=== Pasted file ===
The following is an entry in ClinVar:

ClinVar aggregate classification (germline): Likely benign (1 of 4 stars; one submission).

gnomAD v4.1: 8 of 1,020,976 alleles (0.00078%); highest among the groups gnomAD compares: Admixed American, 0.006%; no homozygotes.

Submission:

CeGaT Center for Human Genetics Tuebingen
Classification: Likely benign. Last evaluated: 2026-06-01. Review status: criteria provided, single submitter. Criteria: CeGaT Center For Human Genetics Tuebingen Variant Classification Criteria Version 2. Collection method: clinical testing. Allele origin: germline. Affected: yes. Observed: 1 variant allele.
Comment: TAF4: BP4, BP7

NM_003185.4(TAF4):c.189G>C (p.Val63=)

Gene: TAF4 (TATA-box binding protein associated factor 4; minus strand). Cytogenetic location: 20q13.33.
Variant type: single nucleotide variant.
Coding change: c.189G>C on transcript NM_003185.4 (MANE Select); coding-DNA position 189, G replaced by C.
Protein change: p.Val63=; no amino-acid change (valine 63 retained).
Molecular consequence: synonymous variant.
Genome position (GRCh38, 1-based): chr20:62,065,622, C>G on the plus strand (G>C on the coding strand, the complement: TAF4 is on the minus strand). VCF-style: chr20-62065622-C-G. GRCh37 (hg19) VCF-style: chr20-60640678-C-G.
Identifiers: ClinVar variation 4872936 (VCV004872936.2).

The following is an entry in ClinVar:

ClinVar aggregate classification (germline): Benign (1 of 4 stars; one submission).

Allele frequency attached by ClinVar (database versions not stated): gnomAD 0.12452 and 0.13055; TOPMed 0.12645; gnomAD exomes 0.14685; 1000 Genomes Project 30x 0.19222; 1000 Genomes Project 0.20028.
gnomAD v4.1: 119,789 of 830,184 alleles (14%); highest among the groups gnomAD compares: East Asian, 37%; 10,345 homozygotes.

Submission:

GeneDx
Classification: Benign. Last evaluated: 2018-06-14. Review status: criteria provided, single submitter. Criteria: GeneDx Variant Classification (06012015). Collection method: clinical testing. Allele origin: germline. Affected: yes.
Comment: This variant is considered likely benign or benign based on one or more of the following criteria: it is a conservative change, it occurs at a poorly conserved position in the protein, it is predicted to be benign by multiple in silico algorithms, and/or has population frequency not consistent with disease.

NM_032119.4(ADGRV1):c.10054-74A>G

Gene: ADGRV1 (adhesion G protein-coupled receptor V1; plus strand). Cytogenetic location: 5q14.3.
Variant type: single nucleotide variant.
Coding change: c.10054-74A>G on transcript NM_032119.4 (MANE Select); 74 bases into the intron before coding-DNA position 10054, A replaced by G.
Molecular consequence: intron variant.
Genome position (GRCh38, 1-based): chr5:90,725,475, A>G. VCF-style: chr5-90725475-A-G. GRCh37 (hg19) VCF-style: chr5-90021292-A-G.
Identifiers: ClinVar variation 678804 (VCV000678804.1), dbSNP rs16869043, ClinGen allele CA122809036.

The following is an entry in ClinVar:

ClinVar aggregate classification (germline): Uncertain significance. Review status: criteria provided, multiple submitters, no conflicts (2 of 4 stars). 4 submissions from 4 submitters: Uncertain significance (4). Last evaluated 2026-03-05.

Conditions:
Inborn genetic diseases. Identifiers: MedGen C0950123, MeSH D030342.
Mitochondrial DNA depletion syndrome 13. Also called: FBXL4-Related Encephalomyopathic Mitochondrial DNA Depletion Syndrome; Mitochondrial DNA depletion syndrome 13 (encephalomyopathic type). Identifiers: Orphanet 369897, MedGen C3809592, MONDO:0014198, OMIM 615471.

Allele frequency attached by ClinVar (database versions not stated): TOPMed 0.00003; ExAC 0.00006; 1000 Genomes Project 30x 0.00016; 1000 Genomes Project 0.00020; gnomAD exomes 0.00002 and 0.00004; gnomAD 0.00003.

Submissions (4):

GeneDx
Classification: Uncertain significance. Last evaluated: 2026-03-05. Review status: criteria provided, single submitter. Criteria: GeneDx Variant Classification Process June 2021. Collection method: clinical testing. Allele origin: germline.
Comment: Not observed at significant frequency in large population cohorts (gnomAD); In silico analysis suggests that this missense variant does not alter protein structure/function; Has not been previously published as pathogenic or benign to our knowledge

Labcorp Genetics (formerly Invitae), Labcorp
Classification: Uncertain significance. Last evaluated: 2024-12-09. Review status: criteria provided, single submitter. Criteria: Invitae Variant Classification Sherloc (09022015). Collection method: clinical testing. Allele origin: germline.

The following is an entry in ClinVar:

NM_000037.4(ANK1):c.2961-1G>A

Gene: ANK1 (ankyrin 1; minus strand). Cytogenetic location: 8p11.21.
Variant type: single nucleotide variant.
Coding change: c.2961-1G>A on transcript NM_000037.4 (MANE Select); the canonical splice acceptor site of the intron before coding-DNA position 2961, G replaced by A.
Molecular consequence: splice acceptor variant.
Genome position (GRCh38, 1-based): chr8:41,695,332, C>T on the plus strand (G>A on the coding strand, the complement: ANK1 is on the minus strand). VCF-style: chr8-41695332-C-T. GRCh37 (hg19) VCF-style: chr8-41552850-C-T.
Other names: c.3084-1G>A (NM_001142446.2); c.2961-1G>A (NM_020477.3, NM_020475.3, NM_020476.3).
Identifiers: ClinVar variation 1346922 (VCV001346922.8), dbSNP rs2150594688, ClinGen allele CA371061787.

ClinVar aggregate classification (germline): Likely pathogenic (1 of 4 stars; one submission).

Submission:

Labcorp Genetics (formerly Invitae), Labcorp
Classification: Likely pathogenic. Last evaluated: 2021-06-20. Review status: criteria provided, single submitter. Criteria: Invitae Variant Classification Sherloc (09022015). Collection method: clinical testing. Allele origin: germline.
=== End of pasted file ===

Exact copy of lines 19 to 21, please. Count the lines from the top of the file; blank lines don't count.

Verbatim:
gnomAD v4.1: 119,789 of 830,184 alleles (14%); highest among the groups gnomAD compares: East Asian, 37%; 10,345 homozygotes.

Submission:

GeneDx